The other morning, I woke up with a bee in my bonnet. That bee has a name, and that name is, “Emily, you need a better cello.”

I do not like this name, or the bee himself very much, but he tells the truth.

So I took my current cello and Mr. Bee down to The House Weaver in Bethesda and took my first step towards new cello-ship. I have guided many students through the process of purchasing a high-end instrument, and find myself strangely lucky to have been saddled with this particular cello, whose frailties echo my own and force me to practice in a concerted manner. Now that I am healed from the surgery and steadily playing, I can see that almost all of the dissatisfaction with tone and even technique is inherent in my current instrument.

Some examples?

No matter what A string I use (and I have tried them all), it is an entirely different, brighter, brassier character than the rest of the instrument. This has gotten much worse with the move east.

It is nearly impossible to get thumb position 5ths in tune, and 4th position on the D and G strings is torturous, due to the deep groove in my paleolithic fingerboard.

The pegbox has been re-drilled twice, and makes tuning (and staying in tune) a little tricky. Pegheds are not an option, because the guy who did the last drilling made the holes far too large. Even if we bushed them, they do not make Pegheds large enough for these abominations. Yes, I am trying to work on forgiveness. It’s a long road. Chop wood, carry water.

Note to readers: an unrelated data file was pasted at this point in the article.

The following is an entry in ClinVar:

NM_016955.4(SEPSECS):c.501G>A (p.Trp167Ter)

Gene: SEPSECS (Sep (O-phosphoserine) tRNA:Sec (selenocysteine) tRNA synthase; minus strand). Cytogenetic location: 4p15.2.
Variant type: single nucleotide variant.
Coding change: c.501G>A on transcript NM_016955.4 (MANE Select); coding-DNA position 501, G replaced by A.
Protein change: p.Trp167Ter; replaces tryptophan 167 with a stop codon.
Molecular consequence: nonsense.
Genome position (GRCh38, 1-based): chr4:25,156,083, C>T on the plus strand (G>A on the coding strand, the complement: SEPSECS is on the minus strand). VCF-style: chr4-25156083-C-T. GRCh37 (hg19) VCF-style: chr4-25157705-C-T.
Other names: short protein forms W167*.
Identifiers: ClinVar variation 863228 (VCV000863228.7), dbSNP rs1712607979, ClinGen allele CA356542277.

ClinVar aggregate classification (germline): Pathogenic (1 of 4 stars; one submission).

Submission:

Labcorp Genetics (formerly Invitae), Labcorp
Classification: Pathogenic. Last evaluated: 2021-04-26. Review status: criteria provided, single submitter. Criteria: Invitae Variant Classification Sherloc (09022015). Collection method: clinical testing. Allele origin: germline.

The C and G are warm, but not deep. Up high on the D sounds strained in comparison to even some inexpensive student instruments. This, too, has gotten worse in the move eastward.

Bill offered some fixes for these issues. Of course I can get a new fingerboard (and that necessitates a new bridge). He could take it apart and cleat the old repairs and put a new bass bar in. Try a new string configuration. I don’t think he saw me as a professional when I brought this instrument in, because he said, “Then it will sound just like all of these other good student cellos!”

I blanched. Sigh.

After that steaming plate of humble pie (which never killed anyone, so I did my best to look happy), I asked about the next level up.

(raised eyebrows)

“Well, then you’re looking at investment level instruments.”

I leaned over and showed him my left elbow. His face inquired. I said,

“I am a professional cellist, if you can believe it! A year ago, I had surgery to move my ulnar nerve so I could once again be taken seriously as a performer. The cello has been the center of my life since I was a child, but for the years leading up to the surgery, it seemed doubtful I’d ever recover. So buying a cello that costs as much as a Mercedes seemed like a lavish act of hope. I’ve been teaching, and writing, going back to school to broaden my skillset, and I will continue to do all of those things. But in the last 25 years, I have never gone more than a week without playing, or teaching, or in the days when I was injured or recovering from the surgery, longing for my instrument.  I think, given all of that, and how lucky I have been to make a living in music despite these challenges…that perhaps the only cello that would be appropriate for me at this point is one that could be described as investment level.”

“Here. Try this Italian one.”

And I did. And I love it. More soon.